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Iraq Withdraws Troops From Iran, POWs Come Home With AM-Gulf Rdp, Bjt

August 18, 1990

NICOSIA, Cyprus (AP) _ Thousands of Iraqi troops withdrew Saturday from occupied Iranian territory, and Baghdad said those forces would be redeployed in the escalating confrontation with the United States.

Iran sent home 1,000 Iraqi prisoners of war as a sign of its confidence that Baghdad’s repatration of POWs, which began Friday, will continue.

The troop withdrawal and prisoner exchange followed an offer by Iraqi President Saddam Hussein on Wednesday to bring a formal end to the 1980-1988 Iran-Iraq war. A cease-fire halted the fighting two years ago.

Iraqi troops, flying white flags, began pulling out of Iranian border areas Friday night. Iraqi forces had already pulled out of more than half the occupied areas in the southern Shalamcheh and Kushk regions, Iran’s Islamic republic News Agency said Saturday.

Saddam has said the pullout will take five days.

Iran says Iraq occupies more than 773 square miles of its territories. But the United Nations says the size of the occupied area is half of that.

The Iraqi army daily newspaper al-Qaddasiyah declared in an editorial Saturday that the 30 divisions which have been facing Iran would now be used to bolster Iraqi formations in the south.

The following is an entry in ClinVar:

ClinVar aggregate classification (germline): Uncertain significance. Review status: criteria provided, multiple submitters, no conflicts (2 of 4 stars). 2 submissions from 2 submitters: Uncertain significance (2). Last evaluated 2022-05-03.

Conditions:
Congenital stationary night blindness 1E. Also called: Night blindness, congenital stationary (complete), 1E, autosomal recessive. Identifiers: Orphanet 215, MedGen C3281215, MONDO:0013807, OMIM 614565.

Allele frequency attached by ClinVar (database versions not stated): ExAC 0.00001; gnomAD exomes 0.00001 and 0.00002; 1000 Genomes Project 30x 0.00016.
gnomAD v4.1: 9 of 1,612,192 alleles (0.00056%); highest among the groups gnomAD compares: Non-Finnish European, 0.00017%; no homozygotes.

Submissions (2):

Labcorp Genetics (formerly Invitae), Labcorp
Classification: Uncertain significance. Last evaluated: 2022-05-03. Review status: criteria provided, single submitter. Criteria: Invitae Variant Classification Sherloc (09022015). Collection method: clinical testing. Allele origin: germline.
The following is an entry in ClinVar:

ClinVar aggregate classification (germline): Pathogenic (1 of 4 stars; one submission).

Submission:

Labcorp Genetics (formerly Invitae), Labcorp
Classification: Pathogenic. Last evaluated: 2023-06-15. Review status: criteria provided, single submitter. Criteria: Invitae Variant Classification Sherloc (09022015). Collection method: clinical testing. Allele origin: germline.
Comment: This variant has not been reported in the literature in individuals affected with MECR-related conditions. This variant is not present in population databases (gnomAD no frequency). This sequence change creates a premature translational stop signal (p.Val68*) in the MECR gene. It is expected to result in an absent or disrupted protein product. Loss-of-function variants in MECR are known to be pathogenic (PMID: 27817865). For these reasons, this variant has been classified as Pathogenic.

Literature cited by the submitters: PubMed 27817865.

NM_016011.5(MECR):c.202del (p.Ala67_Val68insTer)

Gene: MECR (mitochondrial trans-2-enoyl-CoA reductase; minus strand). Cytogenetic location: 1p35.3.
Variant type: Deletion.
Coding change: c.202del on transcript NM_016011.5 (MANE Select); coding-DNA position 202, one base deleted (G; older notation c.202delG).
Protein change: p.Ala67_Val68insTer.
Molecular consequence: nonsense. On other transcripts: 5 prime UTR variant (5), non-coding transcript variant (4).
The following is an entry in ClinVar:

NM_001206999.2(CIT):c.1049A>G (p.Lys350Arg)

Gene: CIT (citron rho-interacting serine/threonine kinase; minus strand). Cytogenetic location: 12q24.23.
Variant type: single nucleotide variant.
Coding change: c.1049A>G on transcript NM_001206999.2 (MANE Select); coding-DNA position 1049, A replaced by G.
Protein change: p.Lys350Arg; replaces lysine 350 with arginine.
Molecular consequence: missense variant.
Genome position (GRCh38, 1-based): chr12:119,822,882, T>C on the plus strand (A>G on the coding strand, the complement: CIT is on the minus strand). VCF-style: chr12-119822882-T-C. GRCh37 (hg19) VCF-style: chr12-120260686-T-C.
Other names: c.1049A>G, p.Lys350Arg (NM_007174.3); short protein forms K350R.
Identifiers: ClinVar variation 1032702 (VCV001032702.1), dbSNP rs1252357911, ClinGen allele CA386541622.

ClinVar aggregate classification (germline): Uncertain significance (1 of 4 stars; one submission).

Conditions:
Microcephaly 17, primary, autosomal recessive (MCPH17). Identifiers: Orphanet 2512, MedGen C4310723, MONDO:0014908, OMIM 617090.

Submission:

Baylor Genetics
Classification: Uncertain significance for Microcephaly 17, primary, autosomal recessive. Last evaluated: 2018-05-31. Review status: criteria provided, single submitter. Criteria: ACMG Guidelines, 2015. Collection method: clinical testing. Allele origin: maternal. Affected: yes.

That was the first official Iraqi word that Baghdad will redeploy forces freed from the Iranian border in Kuwait, occupied by Iraq on Aug. 2.

The forces ″which are leaving Iran’s borders ... and the high readiness of our air force will be an additional might to what we had already prepared against the aggressive forces,″ the daily said.

It was not known how many of the 30 Iraqi divisions - more than 200,000 troops - would be moved to Kuwait. The Iraqis have about 10 divisions in to the occupied emirate and have more than 120,000 troops massed on the border with Saudi Arabia.

Iranian newspapers ran huge headlines Saturday welcoming the prisoners, some of whom were captured soon after the outbreak of war in September 1980.

The Farsi-languge Jomhuri Eslami called their return ″a major victory for Iran.″

The site of the prisoner exchanges, Qasr-e-Shirin, a sleepy, dusty town inside the Iranian border, was decked with flowers, flags, and colored ribbons.

At Tehran’s Mehrabad airport, a 10-year-old girl named Nahid waited anxiously for the arrival of her father. She knew him only from a framed photograph on the mantel and from her mother’s stories.

In a message to the International Committee of the Red Cross, Iranian Red Crescent head Vaheed Dastjerdi urged that the prisoner repatriation be boosted to 5,000 a day ″with regard to the sensitive and dangerous conditions in the Persian Gulf.″

The Red Crescent said it could handle that many. But the International Committee of the Red Cross has said that for now, it can only handle daily 1,000 mandatory interviews to make sure the prisoners want to go home. It said it hoped to increase that number.

The Red Cross has registered about 19,000 Iranian POWs in Iraq and about 50,000 Iraqis in Iran. But the United Nations estimates that both sides actually hold more than 100,000.

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